Driving position and dashboard
If the raised driving position promised by a small SUV is what you’re looking for, it’s worth pointing out that the Captur is a fair bit taller than a Skoda Kamiq. In the left-hand-drive versions we’ve tried so far, the seat, steering wheel and pedals line up nicely, too, so you won’t find yourself sitting crooked while driving. The seats themselves have a wide range of movement and, although adjustable lumbar support isn’t available at all, we had no back issues even after three hours on the road.
Mercifully, the heater controls are physical dials and are mounted below the infotainment screen, where they’re easy to adjust on the move. The 10.0in digital instruments we tried (optional on top-spec models) are clear and easy to read, with a reasonable degree of configurability.
Visibility, parking sensors and cameras
While the Captur’s elevated driving position gives you a decent forward view, helped by windscreen pillars that don’t block too much of your vision, the news gets worse the farther back you look.
Renault has decided to make the Captur more ‘dynamic’ looking (its words, not ours) by making the window line sweep up towards the back of the car. Unfortunately, combine this with thick rear pillars and the rear and over-the-shoulder views are less useful than you’ll experience in boxier small SUVs such as the Kamiq.
To help mitigate this visibility shortfall, mid-range Iconic trim comes with rear parking sensors, while the top-spec S Edition adds front sensors and a rear-view camera. All models have full LED headlights, but we can’t yet vouch for their effectiveness.
Sat nav and infotainment
Entry-level Play models get a 7.0in, landscape-orientated infotainment touchscreen that’s mounted high up in the dashboard, while Iconic adds sat-nav to this system. All versions get Android Auto and Apple CarPlay smartphone integration as standard. The on-screen icons are, for the most part, a good size, but the Captur’s system isn’t quite as graphically sharp or responsive as the best out there.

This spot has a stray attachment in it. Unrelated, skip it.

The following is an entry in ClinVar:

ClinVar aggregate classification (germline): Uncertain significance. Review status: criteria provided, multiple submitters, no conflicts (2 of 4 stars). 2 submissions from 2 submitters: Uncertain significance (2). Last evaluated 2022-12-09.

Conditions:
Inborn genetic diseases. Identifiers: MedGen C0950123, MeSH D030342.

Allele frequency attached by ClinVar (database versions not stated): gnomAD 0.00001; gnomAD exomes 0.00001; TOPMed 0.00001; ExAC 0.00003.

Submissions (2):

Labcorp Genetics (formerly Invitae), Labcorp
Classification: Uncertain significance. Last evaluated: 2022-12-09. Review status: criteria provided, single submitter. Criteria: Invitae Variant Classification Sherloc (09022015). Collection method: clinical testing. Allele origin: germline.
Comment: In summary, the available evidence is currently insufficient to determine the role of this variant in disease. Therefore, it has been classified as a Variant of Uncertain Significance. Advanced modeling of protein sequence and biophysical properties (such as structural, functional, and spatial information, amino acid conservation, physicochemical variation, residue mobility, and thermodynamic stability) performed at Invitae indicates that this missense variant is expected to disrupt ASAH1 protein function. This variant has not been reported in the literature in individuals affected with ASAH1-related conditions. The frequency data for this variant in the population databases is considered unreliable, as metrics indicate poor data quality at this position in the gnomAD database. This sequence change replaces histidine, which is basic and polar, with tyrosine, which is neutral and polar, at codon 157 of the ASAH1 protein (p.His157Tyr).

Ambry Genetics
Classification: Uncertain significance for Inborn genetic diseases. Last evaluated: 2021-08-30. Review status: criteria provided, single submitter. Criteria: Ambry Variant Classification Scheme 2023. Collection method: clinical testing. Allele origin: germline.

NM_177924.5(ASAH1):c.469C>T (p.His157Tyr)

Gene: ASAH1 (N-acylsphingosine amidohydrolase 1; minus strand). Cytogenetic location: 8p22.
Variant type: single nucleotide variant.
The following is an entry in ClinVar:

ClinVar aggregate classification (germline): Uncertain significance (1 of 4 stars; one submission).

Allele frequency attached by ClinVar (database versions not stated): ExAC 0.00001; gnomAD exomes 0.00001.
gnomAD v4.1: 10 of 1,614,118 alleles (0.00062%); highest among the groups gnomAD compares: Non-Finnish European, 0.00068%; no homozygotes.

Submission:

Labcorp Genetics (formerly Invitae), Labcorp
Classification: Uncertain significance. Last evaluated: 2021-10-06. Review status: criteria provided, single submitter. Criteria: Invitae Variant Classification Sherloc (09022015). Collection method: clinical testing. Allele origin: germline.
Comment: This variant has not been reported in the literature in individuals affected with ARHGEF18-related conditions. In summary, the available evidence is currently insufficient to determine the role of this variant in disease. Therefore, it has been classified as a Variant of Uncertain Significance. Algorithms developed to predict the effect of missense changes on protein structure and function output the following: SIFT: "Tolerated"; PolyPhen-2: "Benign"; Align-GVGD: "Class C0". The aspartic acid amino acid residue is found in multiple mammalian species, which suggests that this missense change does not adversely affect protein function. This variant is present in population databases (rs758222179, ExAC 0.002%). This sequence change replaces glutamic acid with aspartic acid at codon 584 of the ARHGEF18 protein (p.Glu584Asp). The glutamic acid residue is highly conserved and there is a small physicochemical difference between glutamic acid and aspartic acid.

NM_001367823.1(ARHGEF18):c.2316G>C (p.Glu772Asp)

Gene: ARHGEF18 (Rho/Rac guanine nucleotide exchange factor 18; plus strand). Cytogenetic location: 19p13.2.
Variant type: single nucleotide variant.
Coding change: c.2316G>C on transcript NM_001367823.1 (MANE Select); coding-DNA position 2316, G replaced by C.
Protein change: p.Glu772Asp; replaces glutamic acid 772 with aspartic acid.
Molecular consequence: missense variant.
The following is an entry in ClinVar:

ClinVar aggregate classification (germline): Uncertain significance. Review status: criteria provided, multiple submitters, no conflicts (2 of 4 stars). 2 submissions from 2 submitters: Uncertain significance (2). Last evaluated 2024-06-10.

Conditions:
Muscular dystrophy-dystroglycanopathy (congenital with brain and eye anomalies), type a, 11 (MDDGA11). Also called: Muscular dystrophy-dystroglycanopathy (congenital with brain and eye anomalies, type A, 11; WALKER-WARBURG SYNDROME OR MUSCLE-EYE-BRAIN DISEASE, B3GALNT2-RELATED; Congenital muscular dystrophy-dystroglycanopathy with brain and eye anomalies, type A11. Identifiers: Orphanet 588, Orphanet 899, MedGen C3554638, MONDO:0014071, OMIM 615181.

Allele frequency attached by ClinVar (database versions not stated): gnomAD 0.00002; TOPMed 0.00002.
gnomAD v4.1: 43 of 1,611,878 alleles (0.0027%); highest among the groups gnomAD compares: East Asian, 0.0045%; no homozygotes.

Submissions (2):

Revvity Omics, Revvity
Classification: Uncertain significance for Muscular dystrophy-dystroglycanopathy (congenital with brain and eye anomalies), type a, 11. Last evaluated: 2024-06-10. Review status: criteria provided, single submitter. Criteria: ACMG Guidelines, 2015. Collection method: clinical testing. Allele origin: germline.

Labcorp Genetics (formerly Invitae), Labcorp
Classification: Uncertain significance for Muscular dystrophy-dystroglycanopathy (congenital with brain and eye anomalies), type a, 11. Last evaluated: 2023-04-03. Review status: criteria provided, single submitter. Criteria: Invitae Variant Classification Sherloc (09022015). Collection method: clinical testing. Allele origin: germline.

Opt for S Edition trim and you get a bigger (9.3in) portrait touchscreen that’s able to show more information. It can still be a bit slow to respond, though, with the sat-nav map scrolling jerkily. The Volkswagen T-Cross’s touchscreen is easier to navigate and more responsive, while dial-controlled systems, such as that found in the Mazda CX-3, are easier to use on the move.
How the Captur scores here depends much on the model you pick. Although Play and Iconic models get a dashboard that’s pleasingly squishy on its upper surface, almost every other aspect is hard and unyielding. We also found that the centre console would flex a fair amount when you rested your knee against it.
Move up to S Edition and the squidgy stuff spreads to the top half of the doors (from the armrests up) and around the centre console. This more widespread use of tactile materials makes quite a significant difference, making the Captur arguably more appealing inside than the T-Cross and Seat Arona, if a little way behind the admittedly pricier Mini Countryman, which continues to lead this class on quality.
It’s also worth noting that automatic models are let down by a rather insubstantial-feeling gear selector.